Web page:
New Mexican artists move forward by
James Mann, curator at the Las Vegas Art Museum, has
a thing for tradition. In fact, he thinks it's the wave of the future.
The age of postmodern deconstruction is, to Mann, passé
"Their positions were valid at the time," explained Mann during a recent conversation. But art can't be dismantled any more than it already has been."
He went on to make a comparison to the beating
of already long-dead horses. And maybe he has a point. Maybe we've
taken the postmodern bent too far, tearing pieces of pieces of pieces
down, and then forcing viewers to still appreciate the leftover scraps,
like artistic (or literary, for that matter) roadkill. It's a theory
the passionate curator has put into practice in the JVAMs recent
exhibit, Fifteen Santa Fe Artists.
Don't let the title fool you.
This isn't "Southwestern" art on display, and there isn't a single Kokopelli in the mix. The grouping of more than 125 pieces has less to do with locale than it does a shared sensibility; or what Mann refers to as a collective revolt against the "dominant dismantling of tradition."
Still, place is a dominant theme flowing through several of the artists'
work, from Paulette Frank's Cezanne-inspired desertscapes to Whitman
Johnson's Santa Fe hillsides to Michael Wright's journey from solid
terrain to more abstract studies in desert earth. While some of
these pieces left this landscape-weary critic high and dry Joel
Greene's cubist renditions took the scenes in an interesting direction.
Mann claims we're on the brink of a brave new
artistic era, one defined by its imminent return to more classical
influences (or neoclassical, baroque, Renaissance, etc.). The 15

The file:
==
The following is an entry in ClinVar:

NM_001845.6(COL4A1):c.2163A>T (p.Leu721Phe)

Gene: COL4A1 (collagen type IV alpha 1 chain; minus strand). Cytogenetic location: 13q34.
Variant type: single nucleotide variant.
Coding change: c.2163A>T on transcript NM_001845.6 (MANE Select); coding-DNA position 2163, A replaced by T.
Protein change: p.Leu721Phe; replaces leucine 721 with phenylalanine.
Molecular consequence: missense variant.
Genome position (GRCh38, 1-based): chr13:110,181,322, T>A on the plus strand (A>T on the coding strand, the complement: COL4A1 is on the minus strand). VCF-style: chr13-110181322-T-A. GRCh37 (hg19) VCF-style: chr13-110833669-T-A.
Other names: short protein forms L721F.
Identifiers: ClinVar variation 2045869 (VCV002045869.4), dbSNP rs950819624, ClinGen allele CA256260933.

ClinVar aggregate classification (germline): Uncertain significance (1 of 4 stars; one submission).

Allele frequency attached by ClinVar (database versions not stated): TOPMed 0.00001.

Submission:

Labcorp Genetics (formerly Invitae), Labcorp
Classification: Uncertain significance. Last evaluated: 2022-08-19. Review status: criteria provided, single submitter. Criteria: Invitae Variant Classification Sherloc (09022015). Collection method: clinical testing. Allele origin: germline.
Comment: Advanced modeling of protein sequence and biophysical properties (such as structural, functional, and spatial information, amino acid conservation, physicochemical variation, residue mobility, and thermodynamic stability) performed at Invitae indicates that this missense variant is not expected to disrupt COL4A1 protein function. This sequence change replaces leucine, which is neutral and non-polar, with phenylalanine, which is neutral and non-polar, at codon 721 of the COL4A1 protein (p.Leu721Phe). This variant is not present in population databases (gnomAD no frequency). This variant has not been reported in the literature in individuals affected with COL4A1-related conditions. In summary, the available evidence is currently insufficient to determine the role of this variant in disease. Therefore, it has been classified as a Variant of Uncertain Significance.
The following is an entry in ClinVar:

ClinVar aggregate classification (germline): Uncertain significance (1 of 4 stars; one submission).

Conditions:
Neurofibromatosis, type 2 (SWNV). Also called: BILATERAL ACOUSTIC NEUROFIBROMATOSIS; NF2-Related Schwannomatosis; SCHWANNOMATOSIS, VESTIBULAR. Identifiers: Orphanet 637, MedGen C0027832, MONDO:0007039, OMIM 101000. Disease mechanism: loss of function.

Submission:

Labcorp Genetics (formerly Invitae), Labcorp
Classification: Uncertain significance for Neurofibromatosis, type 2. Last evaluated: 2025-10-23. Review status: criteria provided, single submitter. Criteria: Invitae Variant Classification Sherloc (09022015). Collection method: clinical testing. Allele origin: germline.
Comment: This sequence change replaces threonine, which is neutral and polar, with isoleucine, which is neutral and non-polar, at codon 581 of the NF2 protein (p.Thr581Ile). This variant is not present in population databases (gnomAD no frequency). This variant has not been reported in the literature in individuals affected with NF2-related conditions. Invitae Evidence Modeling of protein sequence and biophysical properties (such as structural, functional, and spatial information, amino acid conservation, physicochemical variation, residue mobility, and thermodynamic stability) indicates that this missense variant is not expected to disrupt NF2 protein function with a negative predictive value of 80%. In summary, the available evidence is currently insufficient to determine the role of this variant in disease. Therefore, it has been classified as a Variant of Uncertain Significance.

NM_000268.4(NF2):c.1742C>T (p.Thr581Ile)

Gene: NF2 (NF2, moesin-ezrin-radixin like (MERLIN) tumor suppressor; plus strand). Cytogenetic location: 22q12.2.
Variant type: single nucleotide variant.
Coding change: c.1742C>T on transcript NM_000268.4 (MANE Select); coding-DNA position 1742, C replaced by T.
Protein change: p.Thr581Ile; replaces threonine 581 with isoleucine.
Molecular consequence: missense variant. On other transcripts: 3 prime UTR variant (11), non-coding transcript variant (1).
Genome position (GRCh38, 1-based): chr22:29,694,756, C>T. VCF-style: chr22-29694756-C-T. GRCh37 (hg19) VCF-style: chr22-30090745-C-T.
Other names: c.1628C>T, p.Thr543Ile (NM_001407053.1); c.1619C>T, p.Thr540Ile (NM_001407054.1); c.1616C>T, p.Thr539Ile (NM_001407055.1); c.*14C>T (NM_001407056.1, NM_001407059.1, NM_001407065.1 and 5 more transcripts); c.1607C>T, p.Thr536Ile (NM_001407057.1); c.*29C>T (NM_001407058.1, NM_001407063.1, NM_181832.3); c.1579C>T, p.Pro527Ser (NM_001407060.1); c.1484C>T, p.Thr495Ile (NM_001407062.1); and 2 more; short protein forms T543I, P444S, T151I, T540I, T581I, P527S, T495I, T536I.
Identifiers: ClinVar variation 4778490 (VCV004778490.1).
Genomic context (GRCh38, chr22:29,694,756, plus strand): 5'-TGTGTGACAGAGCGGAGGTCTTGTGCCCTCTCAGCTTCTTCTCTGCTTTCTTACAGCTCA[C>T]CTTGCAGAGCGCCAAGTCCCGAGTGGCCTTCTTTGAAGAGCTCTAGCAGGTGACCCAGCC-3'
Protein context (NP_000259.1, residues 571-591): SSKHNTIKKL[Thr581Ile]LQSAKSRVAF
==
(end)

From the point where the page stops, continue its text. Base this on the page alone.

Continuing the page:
chosen artists help define Mann's "radical" position by combining
the lessons of the past with fresh, innovative visions of the present.
Geoffrey Laurence's portrait series, placed front
and center, illustrates Mann's merger concept. The artist's focus
on form is as apparent in his modern figures (soldier, prom date,
guy shaving) as it is in his reproductions of Renaissance artworks
that hang as a backdrop behind the characters, offering a simultaneous
view of both.
Jody Sunshine's work offers more of a study in
artistic evolution in influences, ranging from thick-stroked interior
portraits ('70s) to highly abstract, conceptual pieces ('70s) to
her most recent collage-style acrylics, such as 'just Before the
Bride Fainted," which despite their brash,
Warholian pinks, drip with irony and sadness.
From here, artist Jerry
West takes us deep into the-time-honored artistic tradition of the
grotesque, offering graphic depictions of the gruesome underbelly
of self-destruction and imperialism, with several post-apocalyptic
landscapes simmering in flames and nuclear ash. Still, the Monty
Python-esque "Return of the Nuclear Warrior" caught me grinning.
It's pretty morbid stuff, and it offers an interesting contrast to
Jo Basiste's clever, but far tamer portrait series of the "Seven
Cardinal Virtues" In the next room over.
Zara Kriegstein's four-panel mural study tells
Santa Fe's judicial history through vivid, storybook illustrations,
while other historically focused works show a world of booze, boobs
and corrupt politicians, which should score knowing nods from Vegas
viewers. She's also embraced a classic tradition of painting the
faces of friends, colleagues and prominent city figures into her
characters, kind of like product placement, only cooler.
goes right for the products, infusing pop-culture tidbits like Marlboro
Men and a Hertz office. But he shows a far different side in "Heron with Abstract," which
starts as a relatively tame wildlife portrait, then explodes outward
(onto diagonally arching ciayboards) into intricate tessellations
of wing-shaped patterns. And I took a particular liking to Dennis
Flynn's modernized takes on such classics as Munch's "
Frieze of Life" and
Botticell's "Venus,' where the namesake's decked out in a pink polka-dot
"Some may consider [the collection} conservative in nature," says
Mann. " But i disagree. It's radical in going beyond the current
So, is derivative the new innovative? In the
end, whether or not you choose to view the exhibit in light of Mann's
goals (a process that, for me, only reaffirmed my love-hate relationship
with theory in general), the work itself is worth checking out. It's
one of those exhibits that, once you get over the initial onslaught
of competing imagery, you're likely to find a groove you can settle
in and enjoy.